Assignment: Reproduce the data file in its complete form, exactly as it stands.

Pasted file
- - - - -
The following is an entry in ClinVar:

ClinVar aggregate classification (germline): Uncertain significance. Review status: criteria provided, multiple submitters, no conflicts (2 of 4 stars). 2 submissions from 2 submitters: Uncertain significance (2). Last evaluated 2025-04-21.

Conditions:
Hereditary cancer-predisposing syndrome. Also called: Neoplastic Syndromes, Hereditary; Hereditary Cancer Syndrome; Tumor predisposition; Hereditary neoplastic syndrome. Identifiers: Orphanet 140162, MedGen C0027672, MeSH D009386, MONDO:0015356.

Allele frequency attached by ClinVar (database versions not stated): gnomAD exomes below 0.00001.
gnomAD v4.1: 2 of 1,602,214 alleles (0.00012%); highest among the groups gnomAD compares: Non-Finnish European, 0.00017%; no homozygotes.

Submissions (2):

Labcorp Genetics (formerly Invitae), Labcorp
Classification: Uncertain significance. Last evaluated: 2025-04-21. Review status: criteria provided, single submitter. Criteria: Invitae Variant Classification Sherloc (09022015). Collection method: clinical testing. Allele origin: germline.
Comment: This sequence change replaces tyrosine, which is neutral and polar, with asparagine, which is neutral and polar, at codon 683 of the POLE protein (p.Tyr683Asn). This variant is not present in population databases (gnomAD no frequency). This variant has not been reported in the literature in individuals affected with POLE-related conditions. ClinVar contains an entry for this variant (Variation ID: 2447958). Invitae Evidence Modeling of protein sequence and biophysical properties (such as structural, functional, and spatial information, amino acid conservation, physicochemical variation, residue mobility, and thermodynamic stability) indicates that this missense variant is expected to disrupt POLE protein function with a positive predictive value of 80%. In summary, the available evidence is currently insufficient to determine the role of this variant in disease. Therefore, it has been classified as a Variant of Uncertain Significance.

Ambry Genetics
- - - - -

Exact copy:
The following is an entry in ClinVar:

ClinVar aggregate classification (germline): Uncertain significance. Review status: criteria provided, multiple submitters, no conflicts (2 of 4 stars). 2 submissions from 2 submitters: Uncertain significance (2). Last evaluated 2025-04-21.

Conditions:
Hereditary cancer-predisposing syndrome. Also called: Neoplastic Syndromes, Hereditary; Hereditary Cancer Syndrome; Tumor predisposition; Hereditary neoplastic syndrome. Identifiers: Orphanet 140162, MedGen C0027672, MeSH D009386, MONDO:0015356.

Allele frequency attached by ClinVar (database versions not stated): gnomAD exomes below 0.00001.
gnomAD v4.1: 2 of 1,602,214 alleles (0.00012%); highest among the groups gnomAD compares: Non-Finnish European, 0.00017%; no homozygotes.

Submissions (2):

Labcorp Genetics (formerly Invitae), Labcorp
Classification: Uncertain significance. Last evaluated: 2025-04-21. Review status: criteria provided, single submitter. Criteria: Invitae Variant Classification Sherloc (09022015). Collection method: clinical testing. Allele origin: germline.
Comment: This sequence change replaces tyrosine, which is neutral and polar, with asparagine, which is neutral and polar, at codon 683 of the POLE protein (p.Tyr683Asn). This variant is not present in population databases (gnomAD no frequency). This variant has not been reported in the literature in individuals affected with POLE-related conditions. ClinVar contains an entry for this variant (Variation ID: 2447958). Invitae Evidence Modeling of protein sequence and biophysical properties (such as structural, functional, and spatial information, amino acid conservation, physicochemical variation, residue mobility, and thermodynamic stability) indicates that this missense variant is expected to disrupt POLE protein function with a positive predictive value of 80%. In summary, the available evidence is currently insufficient to determine the role of this variant in disease. Therefore, it has been classified as a Variant of Uncertain Significance.

Ambry Genetics